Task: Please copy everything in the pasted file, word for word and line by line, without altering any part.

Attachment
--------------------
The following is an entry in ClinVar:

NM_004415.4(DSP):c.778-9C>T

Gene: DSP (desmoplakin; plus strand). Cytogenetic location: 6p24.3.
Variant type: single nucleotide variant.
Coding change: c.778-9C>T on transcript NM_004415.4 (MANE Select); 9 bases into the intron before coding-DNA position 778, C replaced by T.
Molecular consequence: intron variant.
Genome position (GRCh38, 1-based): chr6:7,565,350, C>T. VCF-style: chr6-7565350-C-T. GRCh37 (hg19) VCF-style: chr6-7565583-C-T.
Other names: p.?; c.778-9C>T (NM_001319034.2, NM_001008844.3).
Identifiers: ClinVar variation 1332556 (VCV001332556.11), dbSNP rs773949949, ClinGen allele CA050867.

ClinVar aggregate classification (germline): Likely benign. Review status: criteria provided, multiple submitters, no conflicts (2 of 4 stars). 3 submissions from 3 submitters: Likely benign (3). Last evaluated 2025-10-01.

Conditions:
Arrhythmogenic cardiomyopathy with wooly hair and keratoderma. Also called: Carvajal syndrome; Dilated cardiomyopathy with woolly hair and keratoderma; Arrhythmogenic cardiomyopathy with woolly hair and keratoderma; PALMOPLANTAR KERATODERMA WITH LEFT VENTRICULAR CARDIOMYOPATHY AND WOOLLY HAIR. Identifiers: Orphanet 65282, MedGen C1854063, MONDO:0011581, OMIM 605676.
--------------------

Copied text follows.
The following is an entry in ClinVar:

NM_004415.4(DSP):c.778-9C>T

Gene: DSP (desmoplakin; plus strand). Cytogenetic location: 6p24.3.
Variant type: single nucleotide variant.
Coding change: c.778-9C>T on transcript NM_004415.4 (MANE Select); 9 bases into the intron before coding-DNA position 778, C replaced by T.
Molecular consequence: intron variant.
Genome position (GRCh38, 1-based): chr6:7,565,350, C>T. VCF-style: chr6-7565350-C-T. GRCh37 (hg19) VCF-style: chr6-7565583-C-T.
Other names: p.?; c.778-9C>T (NM_001319034.2, NM_001008844.3).
Identifiers: ClinVar variation 1332556 (VCV001332556.11), dbSNP rs773949949, ClinGen allele CA050867.

ClinVar aggregate classification (germline): Likely benign. Review status: criteria provided, multiple submitters, no conflicts (2 of 4 stars). 3 submissions from 3 submitters: Likely benign (3). Last evaluated 2025-10-01.

Conditions:
Arrhythmogenic cardiomyopathy with wooly hair and keratoderma. Also called: Carvajal syndrome; Dilated cardiomyopathy with woolly hair and keratoderma; Arrhythmogenic cardiomyopathy with woolly hair and keratoderma; PALMOPLANTAR KERATODERMA WITH LEFT VENTRICULAR CARDIOMYOPATHY AND WOOLLY HAIR. Identifiers: Orphanet 65282, MedGen C1854063, MONDO:0011581, OMIM 605676.